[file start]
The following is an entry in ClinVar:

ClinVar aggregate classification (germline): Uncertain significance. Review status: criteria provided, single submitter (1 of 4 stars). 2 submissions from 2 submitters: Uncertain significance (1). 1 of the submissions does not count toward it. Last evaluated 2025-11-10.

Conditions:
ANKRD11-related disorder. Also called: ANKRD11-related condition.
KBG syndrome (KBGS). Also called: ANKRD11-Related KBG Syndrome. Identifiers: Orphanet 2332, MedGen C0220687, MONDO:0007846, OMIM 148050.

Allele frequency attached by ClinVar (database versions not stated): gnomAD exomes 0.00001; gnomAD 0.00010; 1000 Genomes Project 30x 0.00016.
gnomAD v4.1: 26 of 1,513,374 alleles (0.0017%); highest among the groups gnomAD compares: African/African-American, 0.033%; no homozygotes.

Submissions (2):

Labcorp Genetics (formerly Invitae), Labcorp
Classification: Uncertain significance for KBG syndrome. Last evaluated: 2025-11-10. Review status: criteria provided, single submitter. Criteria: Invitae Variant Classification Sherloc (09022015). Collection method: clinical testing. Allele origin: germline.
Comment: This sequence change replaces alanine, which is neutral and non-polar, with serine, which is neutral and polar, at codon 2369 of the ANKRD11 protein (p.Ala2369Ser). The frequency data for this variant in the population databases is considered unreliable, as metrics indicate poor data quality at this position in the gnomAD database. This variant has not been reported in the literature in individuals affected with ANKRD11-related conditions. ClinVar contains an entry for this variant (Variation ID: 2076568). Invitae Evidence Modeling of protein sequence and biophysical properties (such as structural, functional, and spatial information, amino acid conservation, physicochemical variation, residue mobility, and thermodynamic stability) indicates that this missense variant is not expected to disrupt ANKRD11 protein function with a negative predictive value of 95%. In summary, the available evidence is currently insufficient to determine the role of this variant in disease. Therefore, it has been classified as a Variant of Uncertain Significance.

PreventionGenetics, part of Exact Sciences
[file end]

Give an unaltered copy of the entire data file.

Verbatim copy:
The following is an entry in ClinVar:

ClinVar aggregate classification (germline): Uncertain significance. Review status: criteria provided, single submitter (1 of 4 stars). 2 submissions from 2 submitters: Uncertain significance (1). 1 of the submissions does not count toward it. Last evaluated 2025-11-10.

Conditions:
ANKRD11-related disorder. Also called: ANKRD11-related condition.
KBG syndrome (KBGS). Also called: ANKRD11-Related KBG Syndrome. Identifiers: Orphanet 2332, MedGen C0220687, MONDO:0007846, OMIM 148050.

Allele frequency attached by ClinVar (database versions not stated): gnomAD exomes 0.00001; gnomAD 0.00010; 1000 Genomes Project 30x 0.00016.
gnomAD v4.1: 26 of 1,513,374 alleles (0.0017%); highest among the groups gnomAD compares: African/African-American, 0.033%; no homozygotes.

Submissions (2):

Labcorp Genetics (formerly Invitae), Labcorp
Classification: Uncertain significance for KBG syndrome. Last evaluated: 2025-11-10. Review status: criteria provided, single submitter. Criteria: Invitae Variant Classification Sherloc (09022015). Collection method: clinical testing. Allele origin: germline.
Comment: This sequence change replaces alanine, which is neutral and non-polar, with serine, which is neutral and polar, at codon 2369 of the ANKRD11 protein (p.Ala2369Ser). The frequency data for this variant in the population databases is considered unreliable, as metrics indicate poor data quality at this position in the gnomAD database. This variant has not been reported in the literature in individuals affected with ANKRD11-related conditions. ClinVar contains an entry for this variant (Variation ID: 2076568). Invitae Evidence Modeling of protein sequence and biophysical properties (such as structural, functional, and spatial information, amino acid conservation, physicochemical variation, residue mobility, and thermodynamic stability) indicates that this missense variant is not expected to disrupt ANKRD11 protein function with a negative predictive value of 95%. In summary, the available evidence is currently insufficient to determine the role of this variant in disease. Therefore, it has been classified as a Variant of Uncertain Significance.

PreventionGenetics, part of Exact Sciences